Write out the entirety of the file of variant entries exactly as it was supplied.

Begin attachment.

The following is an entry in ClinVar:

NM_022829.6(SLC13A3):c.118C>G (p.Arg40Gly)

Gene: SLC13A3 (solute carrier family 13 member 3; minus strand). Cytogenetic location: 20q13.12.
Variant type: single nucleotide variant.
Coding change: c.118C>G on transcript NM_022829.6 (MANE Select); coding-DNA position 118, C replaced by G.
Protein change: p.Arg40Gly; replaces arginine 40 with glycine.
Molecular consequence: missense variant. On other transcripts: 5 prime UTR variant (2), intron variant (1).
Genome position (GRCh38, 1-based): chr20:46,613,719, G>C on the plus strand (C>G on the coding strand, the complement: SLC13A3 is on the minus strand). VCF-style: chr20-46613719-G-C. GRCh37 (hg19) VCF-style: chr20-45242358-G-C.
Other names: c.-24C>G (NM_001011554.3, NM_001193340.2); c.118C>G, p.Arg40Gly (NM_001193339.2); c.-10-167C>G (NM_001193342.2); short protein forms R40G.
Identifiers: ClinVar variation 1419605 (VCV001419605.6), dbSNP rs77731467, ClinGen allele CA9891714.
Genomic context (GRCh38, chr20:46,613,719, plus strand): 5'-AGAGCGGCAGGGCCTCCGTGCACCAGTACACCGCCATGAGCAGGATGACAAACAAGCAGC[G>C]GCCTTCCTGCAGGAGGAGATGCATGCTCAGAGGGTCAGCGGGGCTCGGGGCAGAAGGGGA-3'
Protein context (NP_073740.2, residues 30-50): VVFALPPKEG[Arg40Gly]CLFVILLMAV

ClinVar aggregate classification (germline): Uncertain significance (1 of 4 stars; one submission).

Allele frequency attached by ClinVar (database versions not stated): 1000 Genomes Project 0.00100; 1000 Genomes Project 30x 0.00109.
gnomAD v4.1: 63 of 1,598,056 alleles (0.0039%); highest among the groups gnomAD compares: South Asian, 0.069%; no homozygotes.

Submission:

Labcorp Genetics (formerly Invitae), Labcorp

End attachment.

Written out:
The following is an entry in ClinVar:

NM_022829.6(SLC13A3):c.118C>G (p.Arg40Gly)

Gene: SLC13A3 (solute carrier family 13 member 3; minus strand). Cytogenetic location: 20q13.12.
Variant type: single nucleotide variant.
Coding change: c.118C>G on transcript NM_022829.6 (MANE Select); coding-DNA position 118, C replaced by G.
Protein change: p.Arg40Gly; replaces arginine 40 with glycine.
Molecular consequence: missense variant. On other transcripts: 5 prime UTR variant (2), intron variant (1).
Genome position (GRCh38, 1-based): chr20:46,613,719, G>C on the plus strand (C>G on the coding strand, the complement: SLC13A3 is on the minus strand). VCF-style: chr20-46613719-G-C. GRCh37 (hg19) VCF-style: chr20-45242358-G-C.
Other names: c.-24C>G (NM_001011554.3, NM_001193340.2); c.118C>G, p.Arg40Gly (NM_001193339.2); c.-10-167C>G (NM_001193342.2); short protein forms R40G.
Identifiers: ClinVar variation 1419605 (VCV001419605.6), dbSNP rs77731467, ClinGen allele CA9891714.
Genomic context (GRCh38, chr20:46,613,719, plus strand): 5'-AGAGCGGCAGGGCCTCCGTGCACCAGTACACCGCCATGAGCAGGATGACAAACAAGCAGC[G>C]GCCTTCCTGCAGGAGGAGATGCATGCTCAGAGGGTCAGCGGGGCTCGGGGCAGAAGGGGA-3'
Protein context (NP_073740.2, residues 30-50): VVFALPPKEG[Arg40Gly]CLFVILLMAV

ClinVar aggregate classification (germline): Uncertain significance (1 of 4 stars; one submission).

Allele frequency attached by ClinVar (database versions not stated): 1000 Genomes Project 0.00100; 1000 Genomes Project 30x 0.00109.
gnomAD v4.1: 63 of 1,598,056 alleles (0.0039%); highest among the groups gnomAD compares: South Asian, 0.069%; no homozygotes.

Submission:

Labcorp Genetics (formerly Invitae), Labcorp